Cooper, Robertson & Partners
3D printing is a game changer for Jeremy Taylor, an architectural designer at Cooper, Robertson & Partners— an architecture and urban design firm based in New York City.
Before the advent of 3D printing, it would not be unusual for an architect to model designs with their hands from wood, clay or other materials. Not only was this process massively time consuming but expensive too, and sometimes impossible to recreate complicated geometric shapes on such a small scale.
More commonly nowadays, a designer will use CAD software and virtual walkthroughs to help clients visualise designs. Although computer visualisations are imperative for a designer, the layman often has difficulties communicating their desires onto a virtual model. Now, with the aid of SLS 3D printing, a tangible model can be brought to life almost over night, at a fraction of the cost of traditional model making.
We saw an architectural use for 3D printing on a small scale at Maker Night in Liverpool last week, but Taylor’s project, a Beach Palace based of his client’s travels, is on another level to a new office floor plan.
“We’re making our client’s dream come true,” Taylor enthuses. “The new project is a true beach palace, its design based loosely on the client’s travels. We’re working hard to turn our shared vision into a reality. That’s where rapid prototyping company ZoomRP.com came in.”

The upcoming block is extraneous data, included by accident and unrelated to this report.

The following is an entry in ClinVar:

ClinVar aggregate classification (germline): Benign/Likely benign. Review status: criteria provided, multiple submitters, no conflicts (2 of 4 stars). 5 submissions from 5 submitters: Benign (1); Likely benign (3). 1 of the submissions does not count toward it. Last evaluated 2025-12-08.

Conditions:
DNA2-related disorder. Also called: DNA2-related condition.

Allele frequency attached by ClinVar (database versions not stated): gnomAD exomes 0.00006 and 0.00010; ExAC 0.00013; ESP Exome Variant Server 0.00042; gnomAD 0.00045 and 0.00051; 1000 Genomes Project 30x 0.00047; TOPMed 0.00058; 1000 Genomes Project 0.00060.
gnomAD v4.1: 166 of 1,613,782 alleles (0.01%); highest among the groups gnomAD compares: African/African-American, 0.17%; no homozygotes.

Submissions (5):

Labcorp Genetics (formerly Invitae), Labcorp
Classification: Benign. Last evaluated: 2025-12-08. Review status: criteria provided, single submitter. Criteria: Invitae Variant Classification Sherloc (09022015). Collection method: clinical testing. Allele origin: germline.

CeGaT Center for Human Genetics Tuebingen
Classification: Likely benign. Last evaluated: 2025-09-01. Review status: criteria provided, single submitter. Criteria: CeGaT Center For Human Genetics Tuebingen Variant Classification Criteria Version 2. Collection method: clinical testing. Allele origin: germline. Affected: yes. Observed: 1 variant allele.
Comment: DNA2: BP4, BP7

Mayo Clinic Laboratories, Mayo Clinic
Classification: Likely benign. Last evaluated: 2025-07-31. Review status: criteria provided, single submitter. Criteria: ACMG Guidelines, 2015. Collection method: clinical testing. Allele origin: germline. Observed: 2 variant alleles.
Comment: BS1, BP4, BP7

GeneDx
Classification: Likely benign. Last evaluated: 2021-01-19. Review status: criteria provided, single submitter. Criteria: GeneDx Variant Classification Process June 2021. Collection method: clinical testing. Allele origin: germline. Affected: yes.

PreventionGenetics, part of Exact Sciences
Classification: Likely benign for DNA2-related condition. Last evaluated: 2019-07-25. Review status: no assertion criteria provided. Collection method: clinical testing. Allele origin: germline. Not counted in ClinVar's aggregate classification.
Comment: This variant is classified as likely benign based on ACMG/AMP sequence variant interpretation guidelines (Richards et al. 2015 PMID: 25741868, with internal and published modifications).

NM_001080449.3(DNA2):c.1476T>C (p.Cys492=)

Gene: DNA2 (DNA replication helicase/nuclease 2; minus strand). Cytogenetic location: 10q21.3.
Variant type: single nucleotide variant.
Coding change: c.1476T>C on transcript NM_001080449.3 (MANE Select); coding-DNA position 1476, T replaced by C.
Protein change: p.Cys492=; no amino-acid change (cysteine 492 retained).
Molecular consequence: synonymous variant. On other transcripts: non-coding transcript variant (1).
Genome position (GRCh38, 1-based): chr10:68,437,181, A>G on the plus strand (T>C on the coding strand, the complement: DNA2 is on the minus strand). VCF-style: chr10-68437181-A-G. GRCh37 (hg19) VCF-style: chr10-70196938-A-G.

“Many of the rooms have very complex geometry. This not only makes it hard for the clients to visualise our design intent from 2D drawings, it’s also hard for our team to make adjustments and anticipate their effects,” explains Taylor. “It is important to have tangible models that show us exactly how these geometries sculpt the spaces and relate to the greater context of the house. I’ve been working with 3D printing since 2009, but to continue using this technology in my professional career has proved very rewarding. Watching the team pick up the model—something we only just imagined the day before—and see it as a physical reality is really fun and amazing.”
It doesn’t just stop at models either; recently we saw a fascinating coupling of 3D printing and augmented reality to show not only exact dimensions of a building but interactive layers, like floor plans, moving surroundings and how light reflects off the building. Add to that the building of actual houses using 3D printing technology and you’ve got a rather exciting synergy between additive manufacturing and architecture.